Beamsville for four months. Mark was an electrician working with his dad at the time. Evelyn had just become a dental hygienist and graduated that same year.

“It was boarded up with grills on every window in the basement, one large room with 13-foot ceilings and a basement,” said Evelyn, adding that her only condition to purchase the school house was that the glorious huge windows that open to the east in the kitchen would stay.

The school house was still structurally sound and the original slate roof has been repaired and maintained, but inside, they stripped the school to the walls. It was lathe and plaster and had no insulation. They insulated, put in false ceilings, built partition walls, added plumbing and rewired the house. Indoor/outdoor carpet was pulled up revealing original maple floors, which today still bear the screw holes where the desks were placed. They replaced the old

Lincoln furnace with an electric furnace.

Walls went up, dividing the school’s one room into living room, dining room, kitchen, bathroom and bedroom.

The boys’ and girls’ cloakroom was extended to become a bedroom. The teachers’ office was the nursery. The door has since been removed and the space serves as a nook off the kitchen.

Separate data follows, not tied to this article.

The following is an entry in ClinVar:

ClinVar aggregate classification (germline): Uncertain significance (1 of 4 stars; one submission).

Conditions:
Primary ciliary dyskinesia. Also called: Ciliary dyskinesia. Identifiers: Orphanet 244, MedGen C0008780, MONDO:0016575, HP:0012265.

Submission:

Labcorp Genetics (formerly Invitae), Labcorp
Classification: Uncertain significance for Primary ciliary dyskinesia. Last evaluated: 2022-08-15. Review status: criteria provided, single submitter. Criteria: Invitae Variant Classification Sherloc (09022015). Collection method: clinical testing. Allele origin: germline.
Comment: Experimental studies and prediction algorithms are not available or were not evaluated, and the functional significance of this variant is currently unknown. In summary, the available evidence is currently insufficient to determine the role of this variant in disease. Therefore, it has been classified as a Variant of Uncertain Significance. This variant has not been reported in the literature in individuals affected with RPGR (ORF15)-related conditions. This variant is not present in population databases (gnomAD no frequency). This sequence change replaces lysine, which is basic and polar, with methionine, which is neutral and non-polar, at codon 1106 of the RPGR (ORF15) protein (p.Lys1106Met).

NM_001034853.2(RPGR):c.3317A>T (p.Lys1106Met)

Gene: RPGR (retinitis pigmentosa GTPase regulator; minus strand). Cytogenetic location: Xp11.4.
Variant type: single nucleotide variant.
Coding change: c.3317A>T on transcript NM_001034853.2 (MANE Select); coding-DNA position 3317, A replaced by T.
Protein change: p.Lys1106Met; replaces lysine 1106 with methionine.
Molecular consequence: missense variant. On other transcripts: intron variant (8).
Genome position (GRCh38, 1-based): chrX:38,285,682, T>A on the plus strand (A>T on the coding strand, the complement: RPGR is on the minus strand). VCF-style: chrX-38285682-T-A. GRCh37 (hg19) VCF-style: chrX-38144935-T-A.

The basement renovations were started in 1983 and an addition, built by Hendriks, was added in 1993. While Hendriks constructed the exterior, Mark did the interior work from drywall to electrical and plumbing, and installed maple flooring to match the original school. By then Mark was working as an electrician at West Lincoln Memorial Hospital and would later become head of maintenance.

The original bell tower was returned to the house in the 80s. “We got the bell tower back, the new owners can find the bell,” Evelyn said.

A newspaper clipping dated July 2, 1988, written by David Cuthill, and information shared by Bill Sobye in his news column Around the Kitchen Table, recorded that Goldie and Harold Aston, who lived in the white frame house at the corner of Ridge Road and the Thirty were the keepers of much of the school’s history.

“Perhaps it was because she boarded the teachers that taught at the U.S.S. #6 that created her interest in the history of the school,” Sobye said of the local historian in his article. Goldie preserved many priceless photos and documents about the community and the school. According to the article the first Upper Thirty school was built around 1800. It was constructed of logs and lumber was supplied by John Beam, who had a sawmill on the Thirty. “In the late 1850s there was a squabble in the community about the location. A vote was taken and those wanting it moved to the corner of Elm Tree and Thirty road, north of the cemetery, won. There are bitter feelings, but the move proceeded. The school was left on the side of the road when night set in and during the night it was burnt, no doubt by the sore losers,” Sobye wrote.